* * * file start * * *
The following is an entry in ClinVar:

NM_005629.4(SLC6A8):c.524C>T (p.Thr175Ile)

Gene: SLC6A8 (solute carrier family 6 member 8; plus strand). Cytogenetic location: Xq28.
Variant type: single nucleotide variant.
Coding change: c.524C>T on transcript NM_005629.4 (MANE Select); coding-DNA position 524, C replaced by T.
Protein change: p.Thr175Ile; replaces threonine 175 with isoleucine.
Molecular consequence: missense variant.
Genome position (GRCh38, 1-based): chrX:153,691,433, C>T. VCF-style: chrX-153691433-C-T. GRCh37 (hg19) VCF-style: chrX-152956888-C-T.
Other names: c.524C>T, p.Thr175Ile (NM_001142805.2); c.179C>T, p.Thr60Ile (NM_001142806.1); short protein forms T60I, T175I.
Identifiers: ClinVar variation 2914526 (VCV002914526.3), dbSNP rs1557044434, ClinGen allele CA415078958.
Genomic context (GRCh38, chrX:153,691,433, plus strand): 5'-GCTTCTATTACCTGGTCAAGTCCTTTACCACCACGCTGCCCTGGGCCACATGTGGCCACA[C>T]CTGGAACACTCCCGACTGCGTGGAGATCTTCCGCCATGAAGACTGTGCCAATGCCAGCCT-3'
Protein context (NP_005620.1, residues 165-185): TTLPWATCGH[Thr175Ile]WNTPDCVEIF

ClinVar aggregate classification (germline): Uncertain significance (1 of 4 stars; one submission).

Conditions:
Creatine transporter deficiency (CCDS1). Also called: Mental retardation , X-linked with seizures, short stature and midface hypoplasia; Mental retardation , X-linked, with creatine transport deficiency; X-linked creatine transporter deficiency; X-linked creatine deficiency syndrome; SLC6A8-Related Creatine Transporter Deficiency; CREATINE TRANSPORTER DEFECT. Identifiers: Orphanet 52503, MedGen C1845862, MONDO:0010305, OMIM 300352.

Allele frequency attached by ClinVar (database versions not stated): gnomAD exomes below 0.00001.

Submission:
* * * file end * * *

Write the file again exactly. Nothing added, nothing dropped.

The following is an entry in ClinVar:

NM_005629.4(SLC6A8):c.524C>T (p.Thr175Ile)

Gene: SLC6A8 (solute carrier family 6 member 8; plus strand). Cytogenetic location: Xq28.
Variant type: single nucleotide variant.
Coding change: c.524C>T on transcript NM_005629.4 (MANE Select); coding-DNA position 524, C replaced by T.
Protein change: p.Thr175Ile; replaces threonine 175 with isoleucine.
Molecular consequence: missense variant.
Genome position (GRCh38, 1-based): chrX:153,691,433, C>T. VCF-style: chrX-153691433-C-T. GRCh37 (hg19) VCF-style: chrX-152956888-C-T.
Other names: c.524C>T, p.Thr175Ile (NM_001142805.2); c.179C>T, p.Thr60Ile (NM_001142806.1); short protein forms T60I, T175I.
Identifiers: ClinVar variation 2914526 (VCV002914526.3), dbSNP rs1557044434, ClinGen allele CA415078958.
Genomic context (GRCh38, chrX:153,691,433, plus strand): 5'-GCTTCTATTACCTGGTCAAGTCCTTTACCACCACGCTGCCCTGGGCCACATGTGGCCACA[C>T]CTGGAACACTCCCGACTGCGTGGAGATCTTCCGCCATGAAGACTGTGCCAATGCCAGCCT-3'
Protein context (NP_005620.1, residues 165-185): TTLPWATCGH[Thr175Ile]WNTPDCVEIF

ClinVar aggregate classification (germline): Uncertain significance (1 of 4 stars; one submission).

Conditions:
Creatine transporter deficiency (CCDS1). Also called: Mental retardation , X-linked with seizures, short stature and midface hypoplasia; Mental retardation , X-linked, with creatine transport deficiency; X-linked creatine transporter deficiency; X-linked creatine deficiency syndrome; SLC6A8-Related Creatine Transporter Deficiency; CREATINE TRANSPORTER DEFECT. Identifiers: Orphanet 52503, MedGen C1845862, MONDO:0010305, OMIM 300352.

Allele frequency attached by ClinVar (database versions not stated): gnomAD exomes below 0.00001.

Submission: